The Power of Vulnerability

At first glance, vulnerability seems to be a disempowering notion. Why would anyone even consider embracing vulnerability! I have learned that there is nothing more freeing than living life in the moment without regrets. I challenge you to live life like today is your last. We should all live each day and put our everything into the day as if it’s our last. As physicians, vulnerability is definitely not encouraged in our training and definitely not when we are out in the other real world. It is, however, a game changer with my patients. Patients need to know that their doctors are human. We cry, get angry, worry, get afraid just like the rest that somehow we are taught to push that aside. As a doctor, I embrace the whole gamut of my emotions and I am not shy to share with my patients. Of course, I am not referring to doing an emotional dump but I encourage my students and colleagues to live life wholeheartedly, live in the moment, enjoy at the moment and be free in the moment.

Brene Brown said it this way in her book Daring Greatly, “ Vulnerability is based on mutuality and requires boundaries and trust. It’s not oversharing it’s not purging, it’s not indiscriminate disclosure, and it’s not celebrity style social media information dumps. Vulnerability is about sharing with the people who have earned the right to hear them. Being vulnerable and open is mutual and an integral part of the trust -building process.”

I was asked to admit a patient to the hospital who came in because his legs were swollen. In the final analysis, I diagnosed him with a terminal illness. Throughout the hospitalization his affect was blunted, he neither smiled with anyone and barely said hi. When I entered his room, I would often place my hands on his shoulder and call him by name and ask him how things were going that day. I remember when I gave him his diagnosis, I was genuinely distraught and worried about how he would take the news.  He took it in stride; I sat at the side of his bed and we talked…from the heart. The following morning, I walked into the room and I said in my ever so cheerful voice, “Good morning Mr. ___”. Though his back faced me, I could see the smile on his face; when I walked around where I could see his face, indeed he was smiling. I remarked that he was smiling today and he replied, “You’re a summer picnic.” I knew at that somehow, our talk the day before impacted him and his healing was well on its way. He may still die from his disease, but his soul was healed in a remarkable way that only a heart to heart can do. He later shared with me how comfortable I made him feel so he could open up and share his fears. That heart to heart went a long way.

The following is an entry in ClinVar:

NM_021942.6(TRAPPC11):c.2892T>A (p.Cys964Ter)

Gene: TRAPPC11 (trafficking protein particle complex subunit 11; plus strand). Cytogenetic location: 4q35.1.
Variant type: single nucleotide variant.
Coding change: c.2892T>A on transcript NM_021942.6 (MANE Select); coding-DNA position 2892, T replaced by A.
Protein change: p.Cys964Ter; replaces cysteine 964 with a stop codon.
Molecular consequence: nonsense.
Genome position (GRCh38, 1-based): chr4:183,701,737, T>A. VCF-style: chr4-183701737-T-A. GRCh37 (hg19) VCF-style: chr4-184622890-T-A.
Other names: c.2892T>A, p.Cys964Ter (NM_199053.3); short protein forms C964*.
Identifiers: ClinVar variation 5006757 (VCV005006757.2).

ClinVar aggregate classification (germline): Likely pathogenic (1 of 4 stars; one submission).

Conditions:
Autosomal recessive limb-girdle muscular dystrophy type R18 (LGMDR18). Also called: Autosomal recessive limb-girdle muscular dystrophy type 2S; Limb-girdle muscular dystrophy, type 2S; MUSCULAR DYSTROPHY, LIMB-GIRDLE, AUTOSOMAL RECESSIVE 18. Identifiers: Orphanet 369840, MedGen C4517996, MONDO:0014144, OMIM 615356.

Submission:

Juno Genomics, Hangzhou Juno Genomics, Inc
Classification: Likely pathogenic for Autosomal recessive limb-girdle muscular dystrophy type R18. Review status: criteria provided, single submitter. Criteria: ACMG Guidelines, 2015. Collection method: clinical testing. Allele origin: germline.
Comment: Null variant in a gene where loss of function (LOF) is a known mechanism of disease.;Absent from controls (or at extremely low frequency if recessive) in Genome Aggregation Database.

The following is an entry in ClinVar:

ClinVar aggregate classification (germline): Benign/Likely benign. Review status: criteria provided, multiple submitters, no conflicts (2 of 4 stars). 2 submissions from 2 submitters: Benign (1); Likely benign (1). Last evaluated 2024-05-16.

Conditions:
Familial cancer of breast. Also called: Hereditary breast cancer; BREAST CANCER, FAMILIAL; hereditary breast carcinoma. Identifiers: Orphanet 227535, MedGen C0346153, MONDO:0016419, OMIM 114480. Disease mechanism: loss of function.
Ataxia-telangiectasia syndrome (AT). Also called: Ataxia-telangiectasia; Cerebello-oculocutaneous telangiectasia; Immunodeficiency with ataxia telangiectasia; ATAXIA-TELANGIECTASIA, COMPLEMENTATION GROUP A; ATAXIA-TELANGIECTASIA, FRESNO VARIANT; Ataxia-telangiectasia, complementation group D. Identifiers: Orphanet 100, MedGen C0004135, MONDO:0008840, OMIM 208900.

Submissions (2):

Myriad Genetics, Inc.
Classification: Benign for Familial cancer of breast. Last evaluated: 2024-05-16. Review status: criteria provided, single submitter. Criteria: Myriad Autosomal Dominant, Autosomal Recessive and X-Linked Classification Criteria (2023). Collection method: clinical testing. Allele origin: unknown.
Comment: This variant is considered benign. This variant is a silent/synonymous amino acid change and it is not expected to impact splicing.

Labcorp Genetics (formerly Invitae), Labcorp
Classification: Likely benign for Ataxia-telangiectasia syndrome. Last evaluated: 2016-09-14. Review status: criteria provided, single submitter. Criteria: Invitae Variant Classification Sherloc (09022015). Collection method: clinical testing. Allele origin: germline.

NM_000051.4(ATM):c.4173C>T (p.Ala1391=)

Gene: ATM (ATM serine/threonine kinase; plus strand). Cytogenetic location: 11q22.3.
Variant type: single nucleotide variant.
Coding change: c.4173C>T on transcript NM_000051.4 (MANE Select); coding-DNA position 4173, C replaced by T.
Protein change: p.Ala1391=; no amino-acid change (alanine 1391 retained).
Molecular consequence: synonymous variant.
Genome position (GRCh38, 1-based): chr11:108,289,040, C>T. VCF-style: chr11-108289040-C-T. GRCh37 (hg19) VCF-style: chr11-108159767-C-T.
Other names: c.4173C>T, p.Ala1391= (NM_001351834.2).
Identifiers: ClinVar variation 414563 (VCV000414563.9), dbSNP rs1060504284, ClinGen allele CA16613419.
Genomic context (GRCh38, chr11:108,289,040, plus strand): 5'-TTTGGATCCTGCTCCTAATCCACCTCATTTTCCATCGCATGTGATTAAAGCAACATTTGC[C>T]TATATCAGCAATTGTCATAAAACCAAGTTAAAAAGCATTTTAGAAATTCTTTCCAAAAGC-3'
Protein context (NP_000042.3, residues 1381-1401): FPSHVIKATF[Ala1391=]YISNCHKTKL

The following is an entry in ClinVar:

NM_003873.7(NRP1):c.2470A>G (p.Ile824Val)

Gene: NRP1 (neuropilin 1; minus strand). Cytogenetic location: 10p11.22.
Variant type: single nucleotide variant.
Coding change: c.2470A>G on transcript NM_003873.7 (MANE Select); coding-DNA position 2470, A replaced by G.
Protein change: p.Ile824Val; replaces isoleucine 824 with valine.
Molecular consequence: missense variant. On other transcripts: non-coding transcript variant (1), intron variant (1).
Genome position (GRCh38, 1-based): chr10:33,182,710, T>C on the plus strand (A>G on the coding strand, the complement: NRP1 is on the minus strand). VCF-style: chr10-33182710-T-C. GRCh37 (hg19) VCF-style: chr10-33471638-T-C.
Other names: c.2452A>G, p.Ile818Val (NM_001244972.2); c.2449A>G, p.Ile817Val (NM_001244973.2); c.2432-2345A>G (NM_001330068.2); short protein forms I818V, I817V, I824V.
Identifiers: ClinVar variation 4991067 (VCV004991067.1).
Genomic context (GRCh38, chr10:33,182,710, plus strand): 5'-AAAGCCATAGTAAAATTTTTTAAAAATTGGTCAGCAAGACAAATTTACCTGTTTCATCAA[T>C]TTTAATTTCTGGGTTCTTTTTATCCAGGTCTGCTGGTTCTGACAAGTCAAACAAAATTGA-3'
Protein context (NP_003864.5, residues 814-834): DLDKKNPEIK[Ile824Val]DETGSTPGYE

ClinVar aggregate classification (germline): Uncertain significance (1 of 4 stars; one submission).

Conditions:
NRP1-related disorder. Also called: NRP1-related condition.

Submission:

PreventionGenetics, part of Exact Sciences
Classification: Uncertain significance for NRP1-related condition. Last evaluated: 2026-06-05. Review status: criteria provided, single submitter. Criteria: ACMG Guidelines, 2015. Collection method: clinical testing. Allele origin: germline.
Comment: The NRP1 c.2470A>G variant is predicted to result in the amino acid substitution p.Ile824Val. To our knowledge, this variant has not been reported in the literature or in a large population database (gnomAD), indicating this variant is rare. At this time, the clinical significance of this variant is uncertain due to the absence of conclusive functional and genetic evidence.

Reading Recommendations

The Gifts of Imperfection – Brene Brown

Daring Greatly – Brene Brown

Strong Women, Strong Hearts

Thrive – Adriana Huffington

The Holy Bible